Below is a selection of Tampa Bay Buccaneers quotes from today's earlier media availability. Full video of press conferences can be found on Buccaneers.com.
Head Coach Dirk Koetter
Offensive Coordinator Todd Monken
Quarterback Ryan Fitzpatrick
Wide Receiver DeSean Jackson
Head Coach Dirk Koetter
(On if he has seen the NFL officiating the roughing the passer rule)
"Nelson [Luis] just told me that they put out a statement. Usually those videos come in while we're in practice and it's usually a couple times a week, so it's probably upstairs. If that's what they said, then that's what they said. That's what we've been doing and we'll continue to do it if that's what they say."
(On if the team has been adjusting to the rules without getting called for penalties)
"Yeah. We harp mostly on pre-snap penalties – those are the ones that are preventable. Aggressive penalties are going to happen sometimes. We've got to try to be smart about it. On both of our roughing the passer penalties last week you couldn't tell those guys to do anything different. Sometimes on a holding penalty or something like that those are easily – you can correct what we did wrong. You're going to have some penalties out there. Every crew calls it a little bit different. Even though the league is trying to get it more concise between crews, the crews do call it differently."
(On when he will say who the starting quarterback will be against the Bears)
"I don't know the answer to that. I mean, it's not a mystery in my mind. I don't know."
(On he sees from Evan Smith and Caleb Benenoch at right guard individually and the line as a group)
"I think our line play was really good in Weeks 1 through 2. It wasn't a lack of physicality in the Steelers game, we just had some mental [errors]. We just missed some run-throughs that you just can't miss. It wasn't just the line. Like I said, we had one from the running backs. We just had some protection breakdowns that – it wasn't anything hard that Pittsburgh did. Now they rushed hard, they came hard, they were physical, but that's every week in this league. As far as Caleb and Evan, like I said before there's different reasons why you rotate players. If we were rotating D-lineman, everybody would be happy, but as soon as we rotate and O-lineman just because it's not the way it's normally done, everyone freaks out. Again, there's different reasons and some of those just have to stay in-house right now. "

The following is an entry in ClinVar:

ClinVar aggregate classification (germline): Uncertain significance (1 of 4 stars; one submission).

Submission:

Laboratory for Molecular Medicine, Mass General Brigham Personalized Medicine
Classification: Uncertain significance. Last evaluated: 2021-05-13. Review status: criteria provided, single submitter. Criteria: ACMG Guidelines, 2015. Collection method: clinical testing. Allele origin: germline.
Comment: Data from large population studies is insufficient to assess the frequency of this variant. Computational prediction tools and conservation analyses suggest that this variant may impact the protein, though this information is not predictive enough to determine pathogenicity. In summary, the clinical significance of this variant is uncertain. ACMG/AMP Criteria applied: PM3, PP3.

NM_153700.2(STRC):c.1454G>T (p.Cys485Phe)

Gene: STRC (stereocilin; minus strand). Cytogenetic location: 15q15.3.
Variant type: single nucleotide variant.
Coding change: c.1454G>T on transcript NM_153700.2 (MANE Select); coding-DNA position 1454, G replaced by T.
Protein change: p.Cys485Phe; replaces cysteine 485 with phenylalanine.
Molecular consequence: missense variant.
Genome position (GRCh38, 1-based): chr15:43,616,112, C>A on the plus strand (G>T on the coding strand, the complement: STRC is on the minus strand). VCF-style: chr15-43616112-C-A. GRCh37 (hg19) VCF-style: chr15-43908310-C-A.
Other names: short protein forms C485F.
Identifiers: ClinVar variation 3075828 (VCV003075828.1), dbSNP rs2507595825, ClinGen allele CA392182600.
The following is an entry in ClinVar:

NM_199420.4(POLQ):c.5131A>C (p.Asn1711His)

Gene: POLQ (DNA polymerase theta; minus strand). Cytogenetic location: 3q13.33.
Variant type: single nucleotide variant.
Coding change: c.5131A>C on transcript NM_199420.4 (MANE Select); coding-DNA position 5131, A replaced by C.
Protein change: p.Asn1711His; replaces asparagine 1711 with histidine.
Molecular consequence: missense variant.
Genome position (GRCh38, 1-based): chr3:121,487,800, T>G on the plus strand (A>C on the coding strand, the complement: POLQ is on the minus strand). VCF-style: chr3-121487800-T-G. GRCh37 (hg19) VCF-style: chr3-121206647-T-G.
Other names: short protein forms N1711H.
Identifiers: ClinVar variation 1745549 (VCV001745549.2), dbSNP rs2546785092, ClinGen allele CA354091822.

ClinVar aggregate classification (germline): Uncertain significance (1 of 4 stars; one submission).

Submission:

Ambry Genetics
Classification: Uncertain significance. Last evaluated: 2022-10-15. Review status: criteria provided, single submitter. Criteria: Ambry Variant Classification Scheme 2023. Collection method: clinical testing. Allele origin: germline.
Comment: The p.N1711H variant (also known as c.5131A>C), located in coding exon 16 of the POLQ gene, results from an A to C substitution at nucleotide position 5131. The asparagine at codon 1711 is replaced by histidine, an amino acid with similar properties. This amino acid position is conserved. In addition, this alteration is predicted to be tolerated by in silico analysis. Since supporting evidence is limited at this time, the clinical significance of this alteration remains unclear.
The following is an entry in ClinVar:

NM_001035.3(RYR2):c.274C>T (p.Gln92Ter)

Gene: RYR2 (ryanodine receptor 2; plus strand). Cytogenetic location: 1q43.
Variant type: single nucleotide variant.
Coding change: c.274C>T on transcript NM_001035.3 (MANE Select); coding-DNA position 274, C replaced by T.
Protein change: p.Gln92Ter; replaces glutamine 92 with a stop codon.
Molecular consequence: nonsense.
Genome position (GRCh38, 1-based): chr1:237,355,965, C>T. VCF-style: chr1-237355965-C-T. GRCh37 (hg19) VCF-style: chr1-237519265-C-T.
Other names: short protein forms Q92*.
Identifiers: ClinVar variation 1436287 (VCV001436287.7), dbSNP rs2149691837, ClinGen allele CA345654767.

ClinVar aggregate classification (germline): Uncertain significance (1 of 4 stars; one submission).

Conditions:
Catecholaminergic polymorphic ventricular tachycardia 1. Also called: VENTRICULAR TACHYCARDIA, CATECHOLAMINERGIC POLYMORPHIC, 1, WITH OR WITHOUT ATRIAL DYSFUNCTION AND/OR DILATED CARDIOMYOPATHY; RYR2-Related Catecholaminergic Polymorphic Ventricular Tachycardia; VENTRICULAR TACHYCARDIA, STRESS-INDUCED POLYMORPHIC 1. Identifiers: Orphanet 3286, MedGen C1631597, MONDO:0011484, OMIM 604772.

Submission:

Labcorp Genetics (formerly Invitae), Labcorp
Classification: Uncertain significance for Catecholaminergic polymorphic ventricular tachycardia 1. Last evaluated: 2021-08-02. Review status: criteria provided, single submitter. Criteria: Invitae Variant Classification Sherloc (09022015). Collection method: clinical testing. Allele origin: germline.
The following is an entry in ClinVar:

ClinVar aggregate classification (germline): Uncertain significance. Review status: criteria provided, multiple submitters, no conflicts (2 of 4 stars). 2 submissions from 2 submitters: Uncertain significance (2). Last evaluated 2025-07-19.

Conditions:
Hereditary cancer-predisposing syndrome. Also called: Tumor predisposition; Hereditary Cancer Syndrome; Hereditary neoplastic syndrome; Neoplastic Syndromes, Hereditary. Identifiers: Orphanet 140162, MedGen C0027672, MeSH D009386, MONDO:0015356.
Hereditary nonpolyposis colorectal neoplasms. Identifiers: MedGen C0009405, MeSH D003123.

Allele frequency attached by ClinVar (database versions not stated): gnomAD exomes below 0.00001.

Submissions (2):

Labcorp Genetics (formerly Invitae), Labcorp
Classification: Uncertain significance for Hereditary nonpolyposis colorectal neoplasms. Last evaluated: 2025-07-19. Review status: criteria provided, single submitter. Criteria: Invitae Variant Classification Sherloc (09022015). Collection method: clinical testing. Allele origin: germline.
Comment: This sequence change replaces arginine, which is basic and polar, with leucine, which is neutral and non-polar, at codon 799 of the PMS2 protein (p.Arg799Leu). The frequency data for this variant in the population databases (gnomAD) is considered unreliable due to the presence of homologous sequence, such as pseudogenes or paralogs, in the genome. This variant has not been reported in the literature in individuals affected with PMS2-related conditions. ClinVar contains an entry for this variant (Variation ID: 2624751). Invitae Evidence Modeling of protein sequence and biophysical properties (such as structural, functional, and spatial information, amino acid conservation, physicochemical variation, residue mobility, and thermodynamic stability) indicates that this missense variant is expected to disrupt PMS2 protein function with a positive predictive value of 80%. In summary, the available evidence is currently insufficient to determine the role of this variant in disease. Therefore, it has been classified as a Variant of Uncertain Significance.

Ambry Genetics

(On making corrections against a 3-4 defense)
"We didn't make errors because it was a 3-4 team, that had nothing to do with it. A 3-4 team does make you work a little to I.D. it. Those are communication problems. There's no magic to a 3-4 defense. There's magic to really good players. There's magic to multiplicity and making you communicate, especially on the road when it's hard to hear. There's no magic in a 3-4 alignment. If there was, everybody would do it."
(On if defensive tackle Vita Vea has been able to get in better 'football shape')
"Yeah and trust me there is hitting in practice even on days when we're going in 'spiders' like we did today. There's still – none of us in this room would be able to go out there and survive including and especially me. It's still physical in practice, especially for those guys up front on both sides. You're exactly right though – there's no better way to get in football shape than to play football. There's a fine line though between training camp, preseason, practice football, and real NFL football. Some of that is medical decisions made by the guys that make those calls. After they're cleared to play, then it becomes our call a little bit. Those are hard decisions."